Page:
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Big businesses could face fines for late SME payments
Large businesses could now be fined for failing to pay small and medium sized businesses on time, following a government crackdown.
The move also sees company boards given formal responsibility for supply chain payments, and ensuring small businesses are protected financially. Payment practices will now have to be reported in the annual reports of large businesses, and there's a real pressure being applied for more transparency.
Additionally, the Small Business Commissioner could be granted more powers to tackle and penalise repeat offenders.
The £80,000 weight around every small business' shoulders
On average, UK small businesses are owed a staggering £80,000 each. Given that the average profit of a micro business (1-9 employees) is just £14,000 a year, and only £56,000 a year for a small business (10-49 employees), it's little wonder that late payments cause around 50,000 small businesses to close every year.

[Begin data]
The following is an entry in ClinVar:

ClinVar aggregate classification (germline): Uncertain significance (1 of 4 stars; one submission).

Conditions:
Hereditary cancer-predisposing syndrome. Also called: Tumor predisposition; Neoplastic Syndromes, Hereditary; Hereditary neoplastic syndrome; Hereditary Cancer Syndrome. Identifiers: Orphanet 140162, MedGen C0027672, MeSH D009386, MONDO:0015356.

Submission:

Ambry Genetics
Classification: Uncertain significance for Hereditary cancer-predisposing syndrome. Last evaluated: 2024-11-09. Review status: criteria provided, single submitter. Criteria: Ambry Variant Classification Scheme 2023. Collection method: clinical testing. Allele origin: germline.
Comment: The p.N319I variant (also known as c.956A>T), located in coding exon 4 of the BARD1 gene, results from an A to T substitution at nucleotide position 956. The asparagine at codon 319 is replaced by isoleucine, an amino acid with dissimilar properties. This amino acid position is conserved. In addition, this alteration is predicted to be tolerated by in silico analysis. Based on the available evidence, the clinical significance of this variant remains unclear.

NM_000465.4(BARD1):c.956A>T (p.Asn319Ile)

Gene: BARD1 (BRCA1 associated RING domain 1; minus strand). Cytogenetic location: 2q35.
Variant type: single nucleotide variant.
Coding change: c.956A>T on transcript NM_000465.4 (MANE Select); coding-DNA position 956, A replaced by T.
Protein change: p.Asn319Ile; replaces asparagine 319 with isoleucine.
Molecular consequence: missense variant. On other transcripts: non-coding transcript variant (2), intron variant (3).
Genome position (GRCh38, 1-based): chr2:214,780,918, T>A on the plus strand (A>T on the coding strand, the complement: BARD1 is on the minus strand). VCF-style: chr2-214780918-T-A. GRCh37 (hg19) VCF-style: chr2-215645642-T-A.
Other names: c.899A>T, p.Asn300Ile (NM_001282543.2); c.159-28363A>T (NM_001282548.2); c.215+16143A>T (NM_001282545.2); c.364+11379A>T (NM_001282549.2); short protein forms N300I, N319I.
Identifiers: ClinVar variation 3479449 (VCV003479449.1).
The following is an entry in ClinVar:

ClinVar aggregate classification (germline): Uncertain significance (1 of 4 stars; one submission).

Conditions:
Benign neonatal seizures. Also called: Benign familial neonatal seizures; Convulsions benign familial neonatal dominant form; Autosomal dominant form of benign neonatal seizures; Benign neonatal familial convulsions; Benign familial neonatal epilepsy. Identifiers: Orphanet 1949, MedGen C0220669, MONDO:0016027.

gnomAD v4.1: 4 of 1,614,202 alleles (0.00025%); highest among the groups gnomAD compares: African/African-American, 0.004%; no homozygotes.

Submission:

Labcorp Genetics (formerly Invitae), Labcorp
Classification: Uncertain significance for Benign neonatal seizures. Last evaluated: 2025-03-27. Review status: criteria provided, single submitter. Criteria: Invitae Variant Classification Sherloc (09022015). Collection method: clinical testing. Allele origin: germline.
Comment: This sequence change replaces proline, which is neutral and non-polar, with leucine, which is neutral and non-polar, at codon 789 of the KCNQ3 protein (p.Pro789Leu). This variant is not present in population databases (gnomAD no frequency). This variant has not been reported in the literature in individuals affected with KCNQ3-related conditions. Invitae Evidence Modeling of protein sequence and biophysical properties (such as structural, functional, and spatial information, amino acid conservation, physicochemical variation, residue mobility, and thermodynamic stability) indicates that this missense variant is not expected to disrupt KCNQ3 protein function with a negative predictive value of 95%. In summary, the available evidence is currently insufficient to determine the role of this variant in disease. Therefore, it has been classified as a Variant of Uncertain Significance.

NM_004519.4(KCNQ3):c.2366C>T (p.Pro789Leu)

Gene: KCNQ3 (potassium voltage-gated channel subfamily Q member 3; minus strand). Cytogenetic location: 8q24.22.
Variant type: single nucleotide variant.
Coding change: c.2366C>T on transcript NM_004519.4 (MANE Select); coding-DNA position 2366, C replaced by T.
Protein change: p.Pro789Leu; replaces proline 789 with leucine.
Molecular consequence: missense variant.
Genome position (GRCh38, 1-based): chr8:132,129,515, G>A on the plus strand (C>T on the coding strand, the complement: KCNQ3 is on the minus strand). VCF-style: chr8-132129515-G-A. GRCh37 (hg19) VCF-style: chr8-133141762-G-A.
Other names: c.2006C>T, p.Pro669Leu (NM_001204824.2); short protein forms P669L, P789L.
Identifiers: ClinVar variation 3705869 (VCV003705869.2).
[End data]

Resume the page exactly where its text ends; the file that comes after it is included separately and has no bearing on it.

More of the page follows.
Worse still, in 2018 small businesses spent a combined total of £6.7 billion just collecting money they were already owed. At a time when investment in small businesses and start-ups is so badly needed, the scale of this issue is impossible to ignore. It's hoped that the next prime minister will continue to pursue a tougher stance on late payments.
Mike Cherry, Chairman of the Federation of Small Businesses, who are pivotal in forcing these changes, said: “When small firms are paid late, it causes financial hardship and stifles growth. Everyone deserves to be paid on time when they have done the work and provided the goods and services requested. No one should have to wait months on end to receive the money they’re owed.
By forcing audit committees of big businesses to report payment practices in company annual reports, there will be no more covering-up by those who treat smaller suppliers shabbily. Ending late payments and poor practices is not only the right and fair thing to do, it will also spare small firms the financial impact of waiting for the money they’re owed, and instead allow them to invest and grow.”